By Kurt Wagner, reporter
FORTUNE -- San Francisco-based Marin Software filed a Form S-1 with the Securities and Exchange Commission Wednesday to begin an IPO. The company, which provides a digital ad management platform to customers such as Macy's (M) and Netflix (NFLX), is seeking a valuation of $75 million. Goldman Sachs (GS) and Deutsche Bank (DB) are lead underwriters for the offering.
The filing comes as no surprise -- Marin CEO Chris Lien was open about the company's plans to file when Fortune spoke with him in November. Marin declined to comment regarding Wednesday's filing.
Marin Software's platform specializes in maximizing advertising dollars for clients, especially around paid search, where advertisers bid on certain terms to get their message out to users searching for specific words or phrases. Marin's software can determine how much a search term is worth to an advertiser at any given time, meaning customers don't overpay for words and phrases.
Since the company's founding in 2006, Marin has been doing its best to keep pace with the rapid growth of the online advertising industry. Advertisers worldwide are expected to spend more than $100 billion on digital ads in 2013, and U.S. spending on digital ads is expected to grow 13.9% over last year, according to eMarketer. "The upside for the digital marketplace, particularly for digital advertising is huge," says Clark Fredricksen, Vice President of Communications at eMarketer. "The digital ad market is certainly growing faster than all other types of advertising." In some cases, advertisers lack the sophistication to attack digital ad campaigns across multiple platforms without the help of a middleman, added Fredricksen. This is where Marin hopes to help.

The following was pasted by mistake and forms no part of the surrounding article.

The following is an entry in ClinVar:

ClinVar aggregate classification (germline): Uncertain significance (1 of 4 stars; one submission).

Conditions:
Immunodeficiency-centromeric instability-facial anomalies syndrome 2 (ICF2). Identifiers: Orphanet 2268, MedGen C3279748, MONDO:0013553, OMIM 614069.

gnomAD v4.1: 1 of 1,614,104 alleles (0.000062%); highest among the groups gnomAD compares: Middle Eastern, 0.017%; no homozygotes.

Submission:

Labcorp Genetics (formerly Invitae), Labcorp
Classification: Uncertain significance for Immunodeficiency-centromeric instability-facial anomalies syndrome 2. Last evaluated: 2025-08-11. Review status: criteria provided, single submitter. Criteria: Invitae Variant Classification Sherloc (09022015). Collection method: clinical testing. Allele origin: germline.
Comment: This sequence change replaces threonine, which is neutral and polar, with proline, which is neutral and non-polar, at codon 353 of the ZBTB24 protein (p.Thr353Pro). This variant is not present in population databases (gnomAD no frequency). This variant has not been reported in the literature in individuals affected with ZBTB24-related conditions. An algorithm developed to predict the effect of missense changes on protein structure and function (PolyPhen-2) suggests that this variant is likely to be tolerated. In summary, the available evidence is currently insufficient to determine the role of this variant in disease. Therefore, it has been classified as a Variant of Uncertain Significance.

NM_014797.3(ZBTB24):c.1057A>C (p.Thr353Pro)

Marin Software has more than 400 employees in 11 offices around the world, and reported $42.5 million in revenues and a $19.2 million net loss for the first nine months of 2012. This does not include revenue generated during the holiday season, Marin's busiest time of the year. In 2011, revenues were $36 million.
The company plans to trade on the NYSE under the ticker symbol MRIN.
AKQA's ad whiz has cred with techies and Mad Men alike. But with agencies snapping up digital shops, how long can he stay independent?
FORTUNE -- In the bifurcated world of digital advertising, where Madison Avenue's besuited creatives clash with Silicon Valley's engineers, Tom Bedecarre is the rare hybrid. An ad guy with a warm handshake and 75,000 Twitter followers, he is CEO of AKQA, the largest independent full-service digital advertising MOREJessi Hempel, writer - Oct 11, 2011 5:00 AM ET
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